Construction clients wary of building safety requirements

London high-rise buildings (Image: Dreamstime/Luke Sanderson)
London high-rise buildings (Image: Dreamstime/Luke Sanderson)

Construction clients in charge of higher-risk buildings (HRBs) are cautiously optimistic that the Building Safety Act (BSA) 2022 will improve safety outcomes in the long term – but are wary of the current level of uncertainty while it beds in.

That was the message from the CIOB-convened panel session – What does the Building Safety Act mean for clients? – at Futurebuild 2024 this month.

The event was organised as part of the CIOB’s client engagement strategy, launched at Futurebuild in March 2023.

Led by Construction Management editor Will Mann and supported by Eddie Tuttle, CIOB’s director of policy, external affairs and research, the audience heard from three client representatives at the HRB coalface.

Build-to-rent sector

Laura Bryant is a senior director at Greystar, which operates in the build-to-rent (BTR) and purpose-built student accommodation (PBSA) sectors, with a portfolio that includes new-build and older HRBs.

“The more stringent building control process and the Building Safety Regulator’s considerable stop-go powers are giving investors the jitters.”

Laura Bryant, Greystar

“The BSA has been a long time coming,” she said. “The countdown to October 2023, when parts of the BSA began to take effect, was occupied largely by compiling safety cases, digitising records, and understanding Greystar’s new duties to residents.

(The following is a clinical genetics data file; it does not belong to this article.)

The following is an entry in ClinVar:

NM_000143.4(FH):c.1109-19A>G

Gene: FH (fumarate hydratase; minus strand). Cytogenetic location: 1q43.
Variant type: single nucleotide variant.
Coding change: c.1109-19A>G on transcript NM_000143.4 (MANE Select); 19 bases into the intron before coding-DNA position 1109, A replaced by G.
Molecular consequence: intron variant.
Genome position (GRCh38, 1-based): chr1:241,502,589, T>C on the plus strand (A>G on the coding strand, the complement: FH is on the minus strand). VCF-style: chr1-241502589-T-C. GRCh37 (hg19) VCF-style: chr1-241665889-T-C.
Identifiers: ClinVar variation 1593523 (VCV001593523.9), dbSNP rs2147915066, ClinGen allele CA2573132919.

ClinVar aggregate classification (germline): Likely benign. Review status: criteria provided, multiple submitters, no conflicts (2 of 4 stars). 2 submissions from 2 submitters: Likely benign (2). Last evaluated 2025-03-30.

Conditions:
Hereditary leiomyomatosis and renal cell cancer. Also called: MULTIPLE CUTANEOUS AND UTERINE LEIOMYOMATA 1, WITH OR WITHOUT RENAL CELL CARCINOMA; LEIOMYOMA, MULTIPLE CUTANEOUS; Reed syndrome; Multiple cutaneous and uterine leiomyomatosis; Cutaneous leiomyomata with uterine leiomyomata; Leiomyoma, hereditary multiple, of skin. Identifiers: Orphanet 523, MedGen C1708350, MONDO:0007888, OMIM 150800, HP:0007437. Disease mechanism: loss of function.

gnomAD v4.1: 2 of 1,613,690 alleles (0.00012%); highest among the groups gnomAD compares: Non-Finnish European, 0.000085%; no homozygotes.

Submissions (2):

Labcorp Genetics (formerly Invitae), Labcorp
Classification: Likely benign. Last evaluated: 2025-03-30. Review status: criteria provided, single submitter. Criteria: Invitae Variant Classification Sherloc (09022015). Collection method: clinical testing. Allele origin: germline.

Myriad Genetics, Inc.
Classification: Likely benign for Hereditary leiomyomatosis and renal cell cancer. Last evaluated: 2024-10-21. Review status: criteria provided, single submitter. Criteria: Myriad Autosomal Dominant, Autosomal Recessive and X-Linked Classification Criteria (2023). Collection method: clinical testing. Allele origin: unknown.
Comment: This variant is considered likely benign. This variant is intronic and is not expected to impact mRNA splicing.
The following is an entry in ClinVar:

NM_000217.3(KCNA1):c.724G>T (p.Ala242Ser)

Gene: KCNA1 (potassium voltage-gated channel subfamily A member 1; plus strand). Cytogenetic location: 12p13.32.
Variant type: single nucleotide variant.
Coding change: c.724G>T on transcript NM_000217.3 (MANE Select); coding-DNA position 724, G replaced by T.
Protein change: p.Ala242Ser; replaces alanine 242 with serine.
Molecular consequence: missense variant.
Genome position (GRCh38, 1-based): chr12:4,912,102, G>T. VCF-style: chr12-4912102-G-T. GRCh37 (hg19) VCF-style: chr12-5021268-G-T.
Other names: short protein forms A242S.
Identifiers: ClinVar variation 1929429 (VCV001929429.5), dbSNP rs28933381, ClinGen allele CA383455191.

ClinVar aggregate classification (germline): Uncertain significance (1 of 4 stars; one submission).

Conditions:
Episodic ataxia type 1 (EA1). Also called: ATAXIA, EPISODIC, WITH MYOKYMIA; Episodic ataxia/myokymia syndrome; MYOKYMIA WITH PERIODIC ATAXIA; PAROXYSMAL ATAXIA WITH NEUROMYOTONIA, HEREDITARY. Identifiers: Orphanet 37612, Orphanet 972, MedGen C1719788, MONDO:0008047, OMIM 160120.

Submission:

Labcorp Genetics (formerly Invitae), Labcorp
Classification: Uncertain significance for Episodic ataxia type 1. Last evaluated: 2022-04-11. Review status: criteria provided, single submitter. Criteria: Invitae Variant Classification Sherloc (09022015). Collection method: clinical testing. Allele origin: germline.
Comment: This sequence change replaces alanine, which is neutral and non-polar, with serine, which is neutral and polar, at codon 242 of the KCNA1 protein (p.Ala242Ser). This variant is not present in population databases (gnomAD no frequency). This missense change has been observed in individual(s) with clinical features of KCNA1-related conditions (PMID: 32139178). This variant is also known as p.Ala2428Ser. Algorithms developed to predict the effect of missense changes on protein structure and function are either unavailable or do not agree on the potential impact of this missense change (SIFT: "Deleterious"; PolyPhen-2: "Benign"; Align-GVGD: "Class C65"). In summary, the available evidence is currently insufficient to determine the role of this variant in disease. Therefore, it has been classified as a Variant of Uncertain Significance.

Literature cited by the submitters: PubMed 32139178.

"I was frustrated at having to spend limited resources on resurveying buildings where information was missing: the money might have been better spent on improving safety measures.”

Since then, her focus has been on gateway 2 issues.

“The more stringent building control process and, especially, the Building Safety Regulator’s (BSR) considerable stop-go powers, are giving investors the jitters. The extra time that these add to programmes could quickly flip projects into unviability. Until the BSR has demonstrated how it intends to operate, investment will be inhibited.”

Anxious to derisk the process, Greystar has, in a project led by Argent, been collaborating with other London developers to standardise the way that information is submitted to the BSR. It is also experimenting with digital technologies (including video) to improve quality control on site.

Social housing fire safety

Andy Frankum, executive director of Concept Housing Association and chair of the National Social Housing Fire Strategy Group, said clients should have three key priorities: leadership, quality, and competence.

“The BSA gives clients greater accountability,” he said. “To accept the role, clients must acknowledge the limits of their knowledge and so will depend on good collaboration and help from others. Ultimately, this accountability is for the quality of the end product of any relevant building work.

“This means make sure the project team is properly competent and, with the help of clerks of works, remains so for the duration of the project.”

Clients should embrace digital

Andrew Walker is a chartered engineer and director of PwC’s Capital Projects Services. He encouraged clients to look beyond the challenges to seize the opportunities.

“Digital product information is a way to get better visibility of purchasing activity – and therefore buying power – across portfolios,” he said. “The golden thread has the potential to be leveraged for huge efficiency improvements. Both are stepping stones to better quality construction and safer buildings.”

Find out more about new client duties as a result of the Building Safety Act on the CIOB’s client pages.

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